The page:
Development of the national cancer institute's patient-reported outcomes version of the common terminology criteria for adverse events (PRO-CTCAE)

Ethan Basch, Bryce B. Reeve, Sandra A. Mitchell, Steven B. Clauser, Lori M. Minasian, Amylou C. Dueck, Tito R. Mendoza, Jennifer Hay, Thomas M. Atkinson, Amy P. Abernethy, Deborah W. Bruner, Charles S. Cleeland, Jeff A. Sloan, Ram Chilukuri, Paul Baumgartner, Andrea Denicoff, Diane St. Germain, Ann M. O'Mara, Alice Chen, Joseph KelaghanAntonia V. Bennett, Laura Sit, Lauren Rogak, Allison Barz, Diane B. Paul, Deborah Schrag

Research output: Contribution to journalReview articlepeer-review

359 Scopus citations


The standard approach for documenting symptomatic adverse events (AEs) in cancer clinical trials involves investigator reporting using the National Cancer Institute's (NCI's) Common Terminology Criteria for Adverse Events (CTCAE). Because this approach underdetects symptomatic AEs, the NCI issued two contracts to create a patient-reported outcome (PRO) measurement system as a companion to the CTCAE, called the PRO-CTCAE. This Commentary describes development of the PRO-CTCAE by a group of multidisciplinary investigators and patient representatives and provides an overview of qualitative and quantitative studies of its measurement properties. A systematic evaluation of all 790 AEs listed in the CTCAE identified 78 appropriate for patient self-reporting. For each of these, a PRO-CTCAE plain language term in English and one to three items characterizing the frequency, severity, and/or activity interference of the AE were created, rendering a library of 124 PRO-CTCAE items. These items were refined in a cognitive interviewing study among patients on active cancer treatment with diverse educational, racial, and geographic backgrounds. Favorable measurement properties of the items, including construct validity, reliability, responsiveness, and between-mode equivalence, were determined prospectively in a demographically diverse population of patients receiving treatments for many different tumor types. A software platform was built to administer PRO-CTCAE items to clinical trial participants via the internet or telephone interactive voice response and was refined through usability testing. Work is ongoing to translate the PRO-CTCAE into multiple languages and to determine the optimal approach for integrating the PRO-CTCAE into clinical trial workflow and AE analyses. It is envisioned that the PRO-CTCAE will enhance the precision and patient-centeredness of adverse event reporting in cancer clinical research.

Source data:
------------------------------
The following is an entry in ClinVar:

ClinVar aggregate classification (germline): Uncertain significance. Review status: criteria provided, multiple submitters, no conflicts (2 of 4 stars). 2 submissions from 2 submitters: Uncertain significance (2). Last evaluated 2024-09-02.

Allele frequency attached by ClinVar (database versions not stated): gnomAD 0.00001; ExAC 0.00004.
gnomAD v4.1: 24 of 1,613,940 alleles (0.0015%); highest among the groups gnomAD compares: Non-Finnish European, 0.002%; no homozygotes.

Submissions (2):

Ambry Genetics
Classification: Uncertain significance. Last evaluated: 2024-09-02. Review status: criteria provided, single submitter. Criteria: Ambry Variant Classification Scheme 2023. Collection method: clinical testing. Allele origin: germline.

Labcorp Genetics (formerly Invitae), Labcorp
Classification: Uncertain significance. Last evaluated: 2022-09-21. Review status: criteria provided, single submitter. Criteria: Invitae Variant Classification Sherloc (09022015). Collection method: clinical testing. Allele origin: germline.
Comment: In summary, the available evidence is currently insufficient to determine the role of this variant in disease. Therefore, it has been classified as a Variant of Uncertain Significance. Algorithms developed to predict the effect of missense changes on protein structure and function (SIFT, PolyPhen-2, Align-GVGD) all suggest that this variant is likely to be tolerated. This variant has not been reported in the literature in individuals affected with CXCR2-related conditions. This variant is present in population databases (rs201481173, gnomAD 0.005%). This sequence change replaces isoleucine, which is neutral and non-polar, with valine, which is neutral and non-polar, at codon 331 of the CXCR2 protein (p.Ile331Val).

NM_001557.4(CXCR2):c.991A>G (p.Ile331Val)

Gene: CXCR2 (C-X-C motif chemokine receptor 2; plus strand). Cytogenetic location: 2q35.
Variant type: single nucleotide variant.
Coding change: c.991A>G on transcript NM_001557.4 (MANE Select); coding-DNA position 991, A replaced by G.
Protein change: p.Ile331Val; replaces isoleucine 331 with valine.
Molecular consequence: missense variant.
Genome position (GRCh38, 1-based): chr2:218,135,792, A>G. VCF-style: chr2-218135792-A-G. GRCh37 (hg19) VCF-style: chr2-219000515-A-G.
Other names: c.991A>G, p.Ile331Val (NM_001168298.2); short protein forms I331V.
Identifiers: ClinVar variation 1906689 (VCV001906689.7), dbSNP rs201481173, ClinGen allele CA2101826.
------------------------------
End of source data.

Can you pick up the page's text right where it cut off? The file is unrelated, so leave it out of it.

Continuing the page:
Original languageEnglish (US)
Article number21
JournalJournal of the National Cancer Institute
Issue number9
StatePublished - Sep 1 2014

ASJC Scopus subject areas

  • Oncology
  • Cancer Research


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